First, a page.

Right off the bat, I’m getting that baked apple aroma that’s a good hallmark of a rye whiskey, but there’s much more to it. You’ve got some baking spices, cinnamon, and brown sugar that all combine to make it smell almost exactly like a delicious apple pie, complete with that little bit of richness and depth that comes from having a nicely browned pie crust. It even develops a bit of a dark cherry note as it sits in the glass. The only niggling issue I have is a tiny bit of green Jolly Rancher aroma I’m picking up — but it comes and goes as you sniff the glass.

Thankfully, all of those aromas seem to have made it into the glass and make an appearance in the flavor profile. It starts off with some brown sugar and caramel sweetness, which is quickly followed by the baking spices and cinnamon, then a little bit of lemon zest. There’s also a little earthiness thrown in courtesy of some cedar wood flavor. From there, the baked apple kicks in as the primary flavor components from the rye come into view with some help from that dark cherry note as well — and then finally the black pepper spice you usually associate with a rye-forward whiskey. On the finish, I’m getting some lemon zest, the black pepper spice, and the cinnamon for quite a while.

There’s a depth and a richness here that I really appreciate, at times getting near crossing that line into just straight “charred wood” flavor territory — but never quite crossing over. The flavors are powerful without being overwhelming, without any bitterness or offensive characteristics.

On Ice

There’s a lot of fruit and spice in this spirit, which are all flavors that I commonly see eliminated from the picture once you add in a little bit of ice. But in this case, I think the depth and the saturation of those flavors means that all you’ll see here is just a slight atenuation.

Usually, I recommend that people drink the spirit neat to get the full impact and all of the flavors. But here, I think you still get all of the flavors, just slightly toned down. There’s still the baked apple, the brown sugar, the cinnamon, even the lemon zest and pepper finish. It just isn’t quite as forceful as when taken neat, which might be a good way to introduce new whiskey drinkers to the spirit.

Cocktail (Old Fashioned)

I’m a big fan of darker, richer versions of an old fashioned cocktail, and this spirit has a lot of that depth and richness to offer. But beyond that, it actually has some really nice complimentary flavors that it brings to the table.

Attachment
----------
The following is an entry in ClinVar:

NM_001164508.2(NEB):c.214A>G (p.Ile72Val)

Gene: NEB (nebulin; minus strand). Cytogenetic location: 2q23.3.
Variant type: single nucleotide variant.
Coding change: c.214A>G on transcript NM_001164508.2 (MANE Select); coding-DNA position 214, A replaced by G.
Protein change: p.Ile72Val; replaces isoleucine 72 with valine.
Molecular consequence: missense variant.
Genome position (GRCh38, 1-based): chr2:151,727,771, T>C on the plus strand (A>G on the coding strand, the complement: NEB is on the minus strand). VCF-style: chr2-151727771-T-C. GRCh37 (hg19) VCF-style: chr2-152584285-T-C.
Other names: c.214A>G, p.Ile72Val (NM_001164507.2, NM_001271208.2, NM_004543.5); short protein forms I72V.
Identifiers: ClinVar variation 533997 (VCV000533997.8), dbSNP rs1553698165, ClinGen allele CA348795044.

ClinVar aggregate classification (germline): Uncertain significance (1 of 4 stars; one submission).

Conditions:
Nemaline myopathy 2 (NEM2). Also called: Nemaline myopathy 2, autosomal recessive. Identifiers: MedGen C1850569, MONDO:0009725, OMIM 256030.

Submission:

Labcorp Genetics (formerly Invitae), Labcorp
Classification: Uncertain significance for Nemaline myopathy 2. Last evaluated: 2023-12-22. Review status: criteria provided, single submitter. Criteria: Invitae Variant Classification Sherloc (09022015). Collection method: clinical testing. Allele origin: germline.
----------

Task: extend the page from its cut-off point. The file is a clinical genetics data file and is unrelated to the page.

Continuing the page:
There’s something delicious about the interplay here between the baked apple, the cinnamon spice, and the herbal elements in the bitters. I think those herbal components are adding just a bit of levity and aromatic lift to the drink that makes it so much better in comparison to how it was neat or on the rocks. In my opinion it doesn’t even need the sugar cube — it’s perfect as-is. Just whiskey and a dash of bitters.

Fizz (Mule)

This is exactly what I’m looking for in a good Kentucky Mule.

Front and center is the interplay between the richer components of the spirit and the bright and cheerful ginger beer, which both are discernable individually but combine to make a flavor that is well balanced and delicious. Even the little bit of cedar wood in there is doing its part to make this cocktail interesting. Add to that the apple fruit flavor, dark cherry, and the cinnamon spice that comes to the party… and you’ve got a well balanced, complex, and delicious cocktail that I would happily sip all day long.


Overall Rating

As mentioned only a few dozen times, I reviewed and really liked the Hudson Manhattan Rye… and I don’t remember it being as rich and delicious as Hudson Do The Rye Thing. There are a lot of amazing flavors that are on display here, and how they combine to make this “rich apple pie” impression is really knocking my socks off. I think this is a fantastic spirit that works amazingly well in just about anything you can put it in.

I really just wish it had a better label. That modern urban look is killing me, and especially in the antique-influenced bottle they are using… it just doesn’t fit.

Tuthilltown Spirits Do The Rye Thing
Production Location: New York, United States
Classification: Straight Rye Whiskey
Aging: No Age Statement (NAS)
Proof: 46% ABV
Price: $35.99 / 750 ml
Product Website: Product Website
Overall Rating:
All reviews are evaluated within the context of their specific spirit classification as specified above. Click here to check out similar spirits we have reviewed.

Overall Rating: 4.5/5
It tastes like a rich and delicious apple pie, so I love everything about this rye whiskey. Except the label.


One comment

  1. I’ve had this one as well & I got…
    Nose: Honey, Spice, Rye, Cherry
    Palate: Mint, Black Pepper, Rye, Spice, Honey
    Finish: Mint

    Fyi, Total Wine still sells the Manhattan Rye.